The Case For.....Marqus Blakely

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My look at some of the underpublicized seniors in this year’s draft continues with a trip to the America East Conference – Vermont’s Marqus Blakely.  Blakely (6’5, 225 – 17.3 ppg, 9.3 rpg) may be the smallest power player I have ever seen.  He dominated the conference the last 3 seasons almost exclusively in the lane.  Let’s examine if there is NBA potential behind the stats.

The Good- Blakely plays much bigger than 6’5 and uses his body well.  On offense he has great touch around the rim, very good footwork,  and does a great job clearing space around him.  He works hard going after offensive rebounds and has a good knack for how missed shots will come off the rim.    Defensively, he does a great job forcing players out of the lane and always seems to clear space for rebounds.  He is an active defender around the basket and is a good shot blocker for his size.  Speaking of rebounding, his fundamentals are sound – boxes out well, grabs ball with two hands and keeps the ball up.  All-around, he has a solid basketball IQ and his decision-making has improved through his time in Vermont.

The Not-So-Good- Size, Size, Size.  Unfortunately, he plays a power forward’s game in a shooting guard’s body.  He has almost no offense outside of 8-10 feet and he doesn’t have the ball-handling skills to play on the perimeter.  Defensively, he is not quick enough to guard comparatively sized players and not big enough to play with NBA-sized power forwards.  In his college career, he spent most of his time like the biggest kid on the school yard, forcing his will on the other teams.    He does a good job drawing fouls, though he needs to improve his foul shooting.  Finally, he doesn’t run the court particularly well and he needs to improve his foot speed.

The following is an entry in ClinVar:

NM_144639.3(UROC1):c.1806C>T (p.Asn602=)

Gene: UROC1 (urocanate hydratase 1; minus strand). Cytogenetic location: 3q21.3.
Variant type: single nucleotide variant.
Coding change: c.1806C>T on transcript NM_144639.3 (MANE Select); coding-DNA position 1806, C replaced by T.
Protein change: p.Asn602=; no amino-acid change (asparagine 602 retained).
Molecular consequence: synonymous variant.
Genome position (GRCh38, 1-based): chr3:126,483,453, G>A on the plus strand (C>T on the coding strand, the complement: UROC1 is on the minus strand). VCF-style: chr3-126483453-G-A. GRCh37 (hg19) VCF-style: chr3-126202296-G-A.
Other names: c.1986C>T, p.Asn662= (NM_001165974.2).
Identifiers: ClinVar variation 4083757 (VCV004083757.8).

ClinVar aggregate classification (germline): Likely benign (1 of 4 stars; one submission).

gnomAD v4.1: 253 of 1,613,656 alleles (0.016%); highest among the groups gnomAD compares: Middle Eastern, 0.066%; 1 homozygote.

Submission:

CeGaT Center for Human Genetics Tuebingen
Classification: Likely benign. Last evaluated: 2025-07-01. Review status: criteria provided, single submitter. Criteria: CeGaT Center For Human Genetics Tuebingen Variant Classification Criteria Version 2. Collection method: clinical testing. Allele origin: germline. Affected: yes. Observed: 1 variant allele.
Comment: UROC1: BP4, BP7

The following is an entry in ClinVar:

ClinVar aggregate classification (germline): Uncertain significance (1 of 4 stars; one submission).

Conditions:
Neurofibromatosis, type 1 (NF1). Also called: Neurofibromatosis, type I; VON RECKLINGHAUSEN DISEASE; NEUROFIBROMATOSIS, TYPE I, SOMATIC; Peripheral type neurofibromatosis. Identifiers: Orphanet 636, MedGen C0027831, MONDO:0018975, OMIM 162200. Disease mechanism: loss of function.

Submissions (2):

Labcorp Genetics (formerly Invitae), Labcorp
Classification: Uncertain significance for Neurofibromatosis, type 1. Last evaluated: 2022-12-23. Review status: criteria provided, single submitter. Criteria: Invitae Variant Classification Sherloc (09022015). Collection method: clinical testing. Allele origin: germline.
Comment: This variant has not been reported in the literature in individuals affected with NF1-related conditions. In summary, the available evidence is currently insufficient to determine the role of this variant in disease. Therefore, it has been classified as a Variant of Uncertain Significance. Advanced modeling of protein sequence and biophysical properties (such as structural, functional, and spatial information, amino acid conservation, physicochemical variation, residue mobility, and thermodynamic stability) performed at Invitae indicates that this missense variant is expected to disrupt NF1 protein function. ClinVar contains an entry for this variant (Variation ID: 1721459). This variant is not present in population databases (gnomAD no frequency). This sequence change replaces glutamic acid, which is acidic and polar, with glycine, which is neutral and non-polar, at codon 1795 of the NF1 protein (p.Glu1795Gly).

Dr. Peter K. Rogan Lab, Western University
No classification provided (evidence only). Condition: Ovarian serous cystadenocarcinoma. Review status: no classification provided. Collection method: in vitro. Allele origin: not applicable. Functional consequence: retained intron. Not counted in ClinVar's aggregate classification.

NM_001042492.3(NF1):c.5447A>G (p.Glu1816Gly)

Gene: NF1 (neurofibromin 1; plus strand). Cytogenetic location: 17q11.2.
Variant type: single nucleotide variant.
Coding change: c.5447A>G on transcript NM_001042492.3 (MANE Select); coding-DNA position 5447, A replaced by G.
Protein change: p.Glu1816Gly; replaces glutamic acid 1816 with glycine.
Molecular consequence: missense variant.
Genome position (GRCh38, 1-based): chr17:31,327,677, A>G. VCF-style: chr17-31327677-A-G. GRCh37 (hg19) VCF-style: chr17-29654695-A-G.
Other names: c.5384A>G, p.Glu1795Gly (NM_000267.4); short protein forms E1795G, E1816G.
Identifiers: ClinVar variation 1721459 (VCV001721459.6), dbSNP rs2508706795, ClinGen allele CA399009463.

The Verdict- While there is a lot to like about Blakely, I just don’t think he has the size it takes to play his style of game in the NBA.  If he can improve his ball-handling skills and foot speed enough that he can play out on the perimeter, then his toughness and rebounding skills can be a valuable asset.  If he was to go play in Europe, I think he would be a very effective player.

Come back tomorrow, when I will rate the platers in the draft by their particular skills, and more of the countdown to the Draft with more NBA Team Needs.

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